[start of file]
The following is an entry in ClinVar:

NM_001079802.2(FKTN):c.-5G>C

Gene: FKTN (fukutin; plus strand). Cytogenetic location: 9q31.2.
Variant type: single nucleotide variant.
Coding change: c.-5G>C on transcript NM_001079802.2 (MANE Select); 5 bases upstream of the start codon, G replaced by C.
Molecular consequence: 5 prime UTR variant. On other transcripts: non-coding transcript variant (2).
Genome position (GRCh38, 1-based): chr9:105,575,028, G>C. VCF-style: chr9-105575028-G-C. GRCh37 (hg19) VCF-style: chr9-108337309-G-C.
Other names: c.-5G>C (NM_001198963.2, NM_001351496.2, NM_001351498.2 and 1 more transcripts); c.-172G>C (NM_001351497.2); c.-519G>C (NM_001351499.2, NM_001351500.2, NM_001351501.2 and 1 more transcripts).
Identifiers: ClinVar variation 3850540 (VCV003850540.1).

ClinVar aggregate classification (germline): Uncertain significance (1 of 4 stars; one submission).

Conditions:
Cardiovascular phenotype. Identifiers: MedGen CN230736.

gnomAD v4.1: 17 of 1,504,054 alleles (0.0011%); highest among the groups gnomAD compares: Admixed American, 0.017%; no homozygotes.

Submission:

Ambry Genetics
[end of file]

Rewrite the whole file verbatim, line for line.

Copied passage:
The following is an entry in ClinVar:

NM_001079802.2(FKTN):c.-5G>C

Gene: FKTN (fukutin; plus strand). Cytogenetic location: 9q31.2.
Variant type: single nucleotide variant.
Coding change: c.-5G>C on transcript NM_001079802.2 (MANE Select); 5 bases upstream of the start codon, G replaced by C.
Molecular consequence: 5 prime UTR variant. On other transcripts: non-coding transcript variant (2).
Genome position (GRCh38, 1-based): chr9:105,575,028, G>C. VCF-style: chr9-105575028-G-C. GRCh37 (hg19) VCF-style: chr9-108337309-G-C.
Other names: c.-5G>C (NM_001198963.2, NM_001351496.2, NM_001351498.2 and 1 more transcripts); c.-172G>C (NM_001351497.2); c.-519G>C (NM_001351499.2, NM_001351500.2, NM_001351501.2 and 1 more transcripts).
Identifiers: ClinVar variation 3850540 (VCV003850540.1).

ClinVar aggregate classification (germline): Uncertain significance (1 of 4 stars; one submission).

Conditions:
Cardiovascular phenotype. Identifiers: MedGen CN230736.

gnomAD v4.1: 17 of 1,504,054 alleles (0.0011%); highest among the groups gnomAD compares: Admixed American, 0.017%; no homozygotes.

Submission:

Ambry Genetics